Though I knew my mom was slipping, I did not know how much until I went for an extended visit. It quickly became apparent that her life as I had remembered it, had significantly changed. I noted that she had become thin and drawn in the face. As I began to answer her same questions repeatedly, I knew that our almost daily long-distance phone conversations had masked the changes well. I couldn’t believe that I had missed this very obvious transition from the mom I was used to; to the woman before me.
Dementia (in its early stages) can be deceiving. Yes, mom could carry on a seemingly normal give and take conversation, but not remember it a few minutes later. Was it Alzheimer’s? Isn’t dementia Alzheimer’s? I really didn’t know. This was the beginning of our dementia journey together. I learned that dementia is an umbrella term. It describes a group of symptoms associated with a decline in memory or other thinking skills. Alzheimer’s is one type of dementia.
I had been chiding my mom for many months to move from Florida (where we have no family) to Pittsburgh, PA. where my husband and I live. I explained that as small business owners, I could take as much time as needed from the business to care for her as needed, but it had to be in Pittsburgh. This request was commonly met with an adamant response that Pittsburgh is too cold, and she hates cold weather. Having grown up in the south, I knew this about her. Though I repeatedly tried to remind her that we have four seasons. Her holiday visits had always landed in the coldest one.
The red flags were coming at me faster than I could process. When I saw her on my next to last trip to Florida, she was still driving (like a race car driver I might add). It was clear from the impulsive driving chances that she took, that her decision-making skills were impaired. Not only that, every driving event seemed to have turned into a competitive sport. She was sure that the jack in the next car was trying to race us. I could see her anger rise within moments of any car ride. After talking her into letting me drive under the guise that her luxury car was much nicer than mine and it would be a real treat for me to drive it, she allowed it.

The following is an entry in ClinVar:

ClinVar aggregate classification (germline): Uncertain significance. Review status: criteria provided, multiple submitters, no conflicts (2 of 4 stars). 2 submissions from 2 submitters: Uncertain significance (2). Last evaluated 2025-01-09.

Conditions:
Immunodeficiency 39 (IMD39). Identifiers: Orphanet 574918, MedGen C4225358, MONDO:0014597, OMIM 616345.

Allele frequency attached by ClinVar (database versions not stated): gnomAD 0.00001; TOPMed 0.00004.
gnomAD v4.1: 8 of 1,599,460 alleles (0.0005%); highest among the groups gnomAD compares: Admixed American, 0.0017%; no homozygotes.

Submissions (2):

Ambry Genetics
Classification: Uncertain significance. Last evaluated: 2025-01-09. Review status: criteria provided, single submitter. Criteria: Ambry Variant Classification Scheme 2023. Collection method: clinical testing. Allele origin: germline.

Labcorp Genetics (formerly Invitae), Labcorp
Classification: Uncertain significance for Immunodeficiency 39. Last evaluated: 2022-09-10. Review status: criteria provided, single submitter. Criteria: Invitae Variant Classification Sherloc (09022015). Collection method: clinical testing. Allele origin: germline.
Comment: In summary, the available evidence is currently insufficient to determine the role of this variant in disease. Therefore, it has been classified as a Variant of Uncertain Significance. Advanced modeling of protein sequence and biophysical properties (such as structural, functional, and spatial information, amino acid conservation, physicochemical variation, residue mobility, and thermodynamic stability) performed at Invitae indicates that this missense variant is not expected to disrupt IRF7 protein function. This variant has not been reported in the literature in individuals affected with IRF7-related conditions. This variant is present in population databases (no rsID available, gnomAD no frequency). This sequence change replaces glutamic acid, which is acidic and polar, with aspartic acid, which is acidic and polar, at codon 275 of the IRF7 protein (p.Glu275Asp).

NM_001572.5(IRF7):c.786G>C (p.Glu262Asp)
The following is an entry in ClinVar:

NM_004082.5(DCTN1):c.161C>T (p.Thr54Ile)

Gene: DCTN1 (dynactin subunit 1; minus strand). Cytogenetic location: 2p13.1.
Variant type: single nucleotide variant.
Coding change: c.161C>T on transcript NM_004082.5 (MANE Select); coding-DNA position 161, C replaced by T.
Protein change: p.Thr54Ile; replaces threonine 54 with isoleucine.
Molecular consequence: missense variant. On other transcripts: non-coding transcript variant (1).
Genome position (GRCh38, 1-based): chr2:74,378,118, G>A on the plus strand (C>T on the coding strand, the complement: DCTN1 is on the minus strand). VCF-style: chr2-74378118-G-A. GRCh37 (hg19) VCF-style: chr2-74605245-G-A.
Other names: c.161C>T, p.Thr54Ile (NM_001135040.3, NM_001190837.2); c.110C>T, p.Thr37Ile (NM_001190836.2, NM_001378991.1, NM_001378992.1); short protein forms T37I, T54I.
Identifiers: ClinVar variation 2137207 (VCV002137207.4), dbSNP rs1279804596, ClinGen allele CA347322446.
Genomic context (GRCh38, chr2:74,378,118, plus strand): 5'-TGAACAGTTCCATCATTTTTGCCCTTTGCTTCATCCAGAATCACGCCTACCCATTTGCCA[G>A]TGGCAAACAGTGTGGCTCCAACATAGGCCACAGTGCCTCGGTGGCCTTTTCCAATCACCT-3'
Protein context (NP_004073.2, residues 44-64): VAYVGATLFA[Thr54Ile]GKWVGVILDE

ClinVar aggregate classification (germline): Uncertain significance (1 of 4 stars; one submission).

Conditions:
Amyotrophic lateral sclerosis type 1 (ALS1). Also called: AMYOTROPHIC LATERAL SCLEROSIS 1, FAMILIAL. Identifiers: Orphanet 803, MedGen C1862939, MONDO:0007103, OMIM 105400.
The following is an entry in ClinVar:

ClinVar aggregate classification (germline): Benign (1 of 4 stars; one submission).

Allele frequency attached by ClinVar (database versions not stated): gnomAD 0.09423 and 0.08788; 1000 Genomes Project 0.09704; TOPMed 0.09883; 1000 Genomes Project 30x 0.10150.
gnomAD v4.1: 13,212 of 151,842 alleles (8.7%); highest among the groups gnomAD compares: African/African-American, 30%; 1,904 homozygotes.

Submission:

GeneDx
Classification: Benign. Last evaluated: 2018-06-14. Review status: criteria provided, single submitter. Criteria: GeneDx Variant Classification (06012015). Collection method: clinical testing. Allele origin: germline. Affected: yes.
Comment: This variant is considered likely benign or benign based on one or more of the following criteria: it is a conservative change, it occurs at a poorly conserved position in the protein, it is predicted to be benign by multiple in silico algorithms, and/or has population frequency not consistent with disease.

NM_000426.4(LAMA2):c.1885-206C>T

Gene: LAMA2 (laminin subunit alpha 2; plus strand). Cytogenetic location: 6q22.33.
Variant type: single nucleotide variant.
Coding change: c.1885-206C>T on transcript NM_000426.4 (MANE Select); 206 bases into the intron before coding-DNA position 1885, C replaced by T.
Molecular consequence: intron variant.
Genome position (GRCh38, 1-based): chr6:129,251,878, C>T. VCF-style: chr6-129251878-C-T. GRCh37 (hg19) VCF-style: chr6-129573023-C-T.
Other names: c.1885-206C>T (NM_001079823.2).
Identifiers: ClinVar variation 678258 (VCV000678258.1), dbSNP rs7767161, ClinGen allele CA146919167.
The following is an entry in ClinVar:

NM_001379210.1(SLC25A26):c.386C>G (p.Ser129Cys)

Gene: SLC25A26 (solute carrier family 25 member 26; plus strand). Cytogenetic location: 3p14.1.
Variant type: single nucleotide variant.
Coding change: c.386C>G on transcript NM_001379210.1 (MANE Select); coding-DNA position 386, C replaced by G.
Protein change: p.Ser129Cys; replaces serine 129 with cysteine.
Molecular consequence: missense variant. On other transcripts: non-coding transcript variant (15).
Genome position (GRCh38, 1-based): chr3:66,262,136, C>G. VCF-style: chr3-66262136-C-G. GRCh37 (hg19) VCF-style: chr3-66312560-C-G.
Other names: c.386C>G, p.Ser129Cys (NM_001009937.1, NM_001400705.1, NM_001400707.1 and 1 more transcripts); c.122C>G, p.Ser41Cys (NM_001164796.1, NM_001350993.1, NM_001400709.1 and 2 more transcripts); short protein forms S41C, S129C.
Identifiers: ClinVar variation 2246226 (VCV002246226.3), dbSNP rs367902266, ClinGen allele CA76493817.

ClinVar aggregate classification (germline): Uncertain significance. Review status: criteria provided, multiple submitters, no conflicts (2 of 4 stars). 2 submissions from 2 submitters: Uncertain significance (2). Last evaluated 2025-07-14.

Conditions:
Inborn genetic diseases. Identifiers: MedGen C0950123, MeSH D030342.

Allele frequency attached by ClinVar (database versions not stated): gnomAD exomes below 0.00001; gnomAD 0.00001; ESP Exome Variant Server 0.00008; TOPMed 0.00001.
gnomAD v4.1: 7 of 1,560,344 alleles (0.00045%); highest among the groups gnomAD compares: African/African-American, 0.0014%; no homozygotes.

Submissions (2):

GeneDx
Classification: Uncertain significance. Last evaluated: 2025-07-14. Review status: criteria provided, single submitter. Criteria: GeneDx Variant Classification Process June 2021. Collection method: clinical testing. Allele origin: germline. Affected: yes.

On at least five occasions, we became hopelessly lost at her verbal directions in getting us to various destinations or appointments. While I would attempt to use my phone GPS to re-route us to the appropriate location, it made mom mad because the lady on my phone refused to give me the same route that mom knew. As we rode in the car, she would micro-manage every driving maneuver I made. Oh, and there was the volatility. Did I mention that mom could go from 0 to 100 within 10 seconds? It was very hard for me to make the distinction between whether I was hearing a critical parent or dementia in action. I could recall some of her earlier days of stern parenting when I was young. It sometimes felt like déjà vu, yet I knew that this was dementia talking.
As the days went by I found myself contemplating our interactions. I had the realization that we had indeed switched positions and I was now the parent. It was both sad and humbling for me.
The good news is that I talked her into moving to Pittsburgh and found a wonderful retirement community with all levels of care.
She is still able to live independently with much assistance from me. I typically get 6 or 7 phone calls during my work day in which she asks how my day is going. She then proceeds to tell me the same story from an hour earlier.
We are finding our way on this unpredictable journey. Her dementia makes me treasure moments so much more than I might have in the past. Dementia patients typically have many or most of their long-term memories (at least for a period of time).
As I watch my mom play the piano by ear and recall every note of the copious lifetime of songs she grew up with, I am always touched. I watch the joy it brings to her face and to the faces of those who gather around her to listen. In order to help her recall song titles she may not have played in a while, I made her a playlist. I included all of the hits of her time, Dixieland and even the hymns she grew up playing in church. But she always comes back to one song, “Getting To Know You.” Indeed we are getting to know each other all over again.
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